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Scientific result | Diseases | Brain | Medical imaging
There is no consensus on the presence of anatomical atypia in the cerebellum of people with autism. In an attempt to provide a clear answer, an international consortium coordinated by researchers from UNIACT and BAOBAB (NeuroSpin) studied the morphology of the cerebellar gray matter in 274 autistic individuals and 219 control subjects and used several algorithms that calculate the volume of the different structures of the cerebellum. The results suggest that there is no singularity in the cerebellar anatomy of people with autism.
Although anatomical atypia have been reported in the cerebellum of people with autism, there does not seem to be a consensus on these. Located at the base of the brain, this area contains more than 50% of cerebral neurons and is involved in social cognition. The reasons for the discrepancies between the numerous studies are probably multiple :
In an attempt to provide a clear answer, a European consortium coordinated by researchers from UNIACT and BAOBAB (NeuroSpin department) decided to study the morphology of the cerebellar gray matter in 274 individuals with autism and 219 control subjects from a multicenter European cohort, EU-AIMS LEAP. To ensure the robustness of their results, the researchers performed a lobular parcellation of the cerebellum with two different methods and used an algorithm that calculates the volume of the different structures of the cerebellum at the voxel scale (voxel-to-voxel morphometric analysis). They also took a meta-analytic approach (incorporating parameters such as age, gender, intracranial volume, IQ...) and performed statistical analyses with linear and multivariate approaches to capture the diversity of cerebellar anatomy in individuals with autism and control subjects. Finally, they performed a dimensional analysis of cerebellar anatomy in an independent cohort of 352 individuals with autism-related symptoms.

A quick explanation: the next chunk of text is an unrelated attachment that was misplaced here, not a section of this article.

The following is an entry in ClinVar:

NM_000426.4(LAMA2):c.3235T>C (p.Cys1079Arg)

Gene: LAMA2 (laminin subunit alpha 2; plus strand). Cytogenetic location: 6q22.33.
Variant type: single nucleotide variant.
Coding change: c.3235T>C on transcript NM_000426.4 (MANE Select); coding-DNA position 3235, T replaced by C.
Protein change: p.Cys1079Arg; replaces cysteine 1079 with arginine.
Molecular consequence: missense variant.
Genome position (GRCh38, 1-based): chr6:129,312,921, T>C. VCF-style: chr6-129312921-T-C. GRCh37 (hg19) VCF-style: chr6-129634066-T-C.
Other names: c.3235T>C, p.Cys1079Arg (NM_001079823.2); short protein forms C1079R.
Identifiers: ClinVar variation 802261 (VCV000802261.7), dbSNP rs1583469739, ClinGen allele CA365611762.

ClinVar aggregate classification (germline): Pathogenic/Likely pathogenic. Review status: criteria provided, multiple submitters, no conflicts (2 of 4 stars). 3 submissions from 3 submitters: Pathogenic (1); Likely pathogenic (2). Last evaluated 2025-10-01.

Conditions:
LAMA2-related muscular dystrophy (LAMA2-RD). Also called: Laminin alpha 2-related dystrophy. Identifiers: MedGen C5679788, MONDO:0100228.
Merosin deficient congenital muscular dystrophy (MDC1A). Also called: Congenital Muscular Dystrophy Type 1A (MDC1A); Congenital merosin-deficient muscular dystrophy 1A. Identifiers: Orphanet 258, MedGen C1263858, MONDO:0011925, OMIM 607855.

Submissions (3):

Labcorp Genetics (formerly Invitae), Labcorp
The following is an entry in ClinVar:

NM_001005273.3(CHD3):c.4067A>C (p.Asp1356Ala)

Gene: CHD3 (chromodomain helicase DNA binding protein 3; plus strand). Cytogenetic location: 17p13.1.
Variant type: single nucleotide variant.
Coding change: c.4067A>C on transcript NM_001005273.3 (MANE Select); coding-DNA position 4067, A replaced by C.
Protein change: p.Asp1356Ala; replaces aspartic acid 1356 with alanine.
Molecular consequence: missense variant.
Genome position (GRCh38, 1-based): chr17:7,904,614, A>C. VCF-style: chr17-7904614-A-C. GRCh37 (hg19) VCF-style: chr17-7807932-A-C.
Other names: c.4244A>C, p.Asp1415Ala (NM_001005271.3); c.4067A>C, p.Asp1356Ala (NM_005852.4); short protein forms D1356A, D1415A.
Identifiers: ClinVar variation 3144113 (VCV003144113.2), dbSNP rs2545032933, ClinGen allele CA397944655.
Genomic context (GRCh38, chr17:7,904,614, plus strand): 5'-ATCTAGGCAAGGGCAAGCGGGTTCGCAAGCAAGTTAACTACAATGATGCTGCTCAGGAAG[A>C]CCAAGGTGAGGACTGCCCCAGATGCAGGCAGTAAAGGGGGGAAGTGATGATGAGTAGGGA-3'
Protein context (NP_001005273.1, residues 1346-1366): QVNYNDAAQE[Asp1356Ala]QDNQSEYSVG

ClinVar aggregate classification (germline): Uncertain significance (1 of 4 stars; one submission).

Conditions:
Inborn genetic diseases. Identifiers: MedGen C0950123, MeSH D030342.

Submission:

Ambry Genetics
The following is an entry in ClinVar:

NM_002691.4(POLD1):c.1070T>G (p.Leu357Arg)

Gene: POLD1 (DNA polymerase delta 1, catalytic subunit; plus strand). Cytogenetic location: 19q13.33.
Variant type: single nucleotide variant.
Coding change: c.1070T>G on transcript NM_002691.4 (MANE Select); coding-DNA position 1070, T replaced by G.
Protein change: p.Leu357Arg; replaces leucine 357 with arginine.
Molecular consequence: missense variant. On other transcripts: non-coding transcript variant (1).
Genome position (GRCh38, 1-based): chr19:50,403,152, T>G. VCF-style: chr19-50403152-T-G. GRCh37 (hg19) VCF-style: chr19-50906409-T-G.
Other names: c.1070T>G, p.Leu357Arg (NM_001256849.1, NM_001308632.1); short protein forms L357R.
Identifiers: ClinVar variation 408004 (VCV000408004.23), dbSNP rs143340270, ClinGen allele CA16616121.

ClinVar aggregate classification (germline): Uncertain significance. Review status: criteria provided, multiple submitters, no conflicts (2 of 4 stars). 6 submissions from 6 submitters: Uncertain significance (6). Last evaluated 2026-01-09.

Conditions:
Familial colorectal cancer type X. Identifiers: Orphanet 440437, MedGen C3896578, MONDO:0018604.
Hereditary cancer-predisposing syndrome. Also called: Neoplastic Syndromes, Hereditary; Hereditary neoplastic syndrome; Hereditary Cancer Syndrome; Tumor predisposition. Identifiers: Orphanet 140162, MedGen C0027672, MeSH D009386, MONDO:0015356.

The researchers found no significant differences in the cerebellum between individuals with autism and controls. In addition, there were no significant differences in their normative patterns in the cerebellum in individuals with autism. Finally, they found no evidence of cerebellar atypia associated with age, IQ, gender or social functioning.
Despite positive results published over the past decade from relatively small samples, their findings thus suggest that there is no singularity in the cerebellar anatomy of individuals with autism.
Charles Laidi, Dorothea L. Floris, Julian Tillmann,
Yannis Elandaloussi, Mariam Zabihi, Tony Charman, Thomas Wolfers, Sarah Durston, Carolin Moessnang, Flavio Dell’Acqua, Christine Ecker, Eva Loth, Declan Murphy, Simon Baron-Cohen, Jan K. Buitelaar, Andre F. Marquand, Christian F. Beckmann,
Vincent Frouin, Marion Leboyer,
Edouard Duchesnay, Pierrick Coupé,
Josselin Houenou and the EU-AIMS LEAP Group.
Cerebellar Atypicalities in Autism? Biological Psychiatry 2022, https://doi.org/10.1016/j.biopsych.2022.05.020
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